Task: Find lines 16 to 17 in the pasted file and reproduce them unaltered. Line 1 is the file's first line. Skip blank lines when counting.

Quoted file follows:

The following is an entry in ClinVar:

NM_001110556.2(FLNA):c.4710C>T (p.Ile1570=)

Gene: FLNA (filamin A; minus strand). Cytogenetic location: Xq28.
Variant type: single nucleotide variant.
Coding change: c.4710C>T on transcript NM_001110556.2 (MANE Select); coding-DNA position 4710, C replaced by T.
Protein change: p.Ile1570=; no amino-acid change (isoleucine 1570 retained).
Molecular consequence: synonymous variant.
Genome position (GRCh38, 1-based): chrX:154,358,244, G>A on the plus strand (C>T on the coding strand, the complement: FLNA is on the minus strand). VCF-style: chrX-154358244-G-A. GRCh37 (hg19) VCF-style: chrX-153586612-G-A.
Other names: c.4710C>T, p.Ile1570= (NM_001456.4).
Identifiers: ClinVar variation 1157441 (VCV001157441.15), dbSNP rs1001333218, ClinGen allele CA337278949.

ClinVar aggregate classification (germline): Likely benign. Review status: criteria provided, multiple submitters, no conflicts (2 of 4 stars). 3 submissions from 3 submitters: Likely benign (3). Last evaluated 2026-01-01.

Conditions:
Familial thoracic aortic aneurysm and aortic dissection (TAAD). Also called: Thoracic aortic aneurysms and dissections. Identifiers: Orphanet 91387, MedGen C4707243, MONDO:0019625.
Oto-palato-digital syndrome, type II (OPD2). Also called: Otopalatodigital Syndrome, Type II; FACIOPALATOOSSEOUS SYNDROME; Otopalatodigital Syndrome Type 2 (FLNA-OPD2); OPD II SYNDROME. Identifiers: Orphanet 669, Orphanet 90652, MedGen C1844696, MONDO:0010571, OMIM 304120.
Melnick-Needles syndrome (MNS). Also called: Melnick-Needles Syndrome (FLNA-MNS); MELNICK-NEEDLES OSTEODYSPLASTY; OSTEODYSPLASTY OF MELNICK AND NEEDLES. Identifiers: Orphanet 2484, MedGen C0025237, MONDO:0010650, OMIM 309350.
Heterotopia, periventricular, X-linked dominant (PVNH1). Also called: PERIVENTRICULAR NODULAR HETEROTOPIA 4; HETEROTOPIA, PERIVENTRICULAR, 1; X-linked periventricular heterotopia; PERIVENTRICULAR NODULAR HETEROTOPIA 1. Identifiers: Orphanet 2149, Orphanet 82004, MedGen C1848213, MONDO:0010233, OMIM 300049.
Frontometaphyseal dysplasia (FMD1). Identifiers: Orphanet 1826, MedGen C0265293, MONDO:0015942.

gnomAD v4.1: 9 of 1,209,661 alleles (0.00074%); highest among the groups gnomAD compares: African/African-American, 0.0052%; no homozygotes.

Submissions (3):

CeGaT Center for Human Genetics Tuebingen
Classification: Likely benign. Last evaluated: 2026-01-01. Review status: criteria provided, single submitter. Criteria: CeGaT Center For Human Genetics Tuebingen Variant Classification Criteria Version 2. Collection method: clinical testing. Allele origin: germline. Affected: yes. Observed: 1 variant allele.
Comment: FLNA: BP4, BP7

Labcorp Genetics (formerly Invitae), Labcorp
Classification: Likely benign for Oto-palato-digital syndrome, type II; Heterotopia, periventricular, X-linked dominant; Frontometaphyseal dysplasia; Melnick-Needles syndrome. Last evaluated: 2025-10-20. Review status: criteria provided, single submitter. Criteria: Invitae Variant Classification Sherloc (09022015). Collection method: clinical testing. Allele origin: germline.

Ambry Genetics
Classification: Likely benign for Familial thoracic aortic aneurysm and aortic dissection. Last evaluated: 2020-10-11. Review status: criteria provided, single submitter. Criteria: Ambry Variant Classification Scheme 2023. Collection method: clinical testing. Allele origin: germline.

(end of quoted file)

Heterotopia, periventricular, X-linked dominant (PVNH1). Also called: PERIVENTRICULAR NODULAR HETEROTOPIA 4; HETEROTOPIA, PERIVENTRICULAR, 1; X-linked periventricular heterotopia; PERIVENTRICULAR NODULAR HETEROTOPIA 1. Identifiers: Orphanet 2149, Orphanet 82004, MedGen C1848213, MONDO:0010233, OMIM 300049.
Frontometaphyseal dysplasia (FMD1). Identifiers: Orphanet 1826, MedGen C0265293, MONDO:0015942.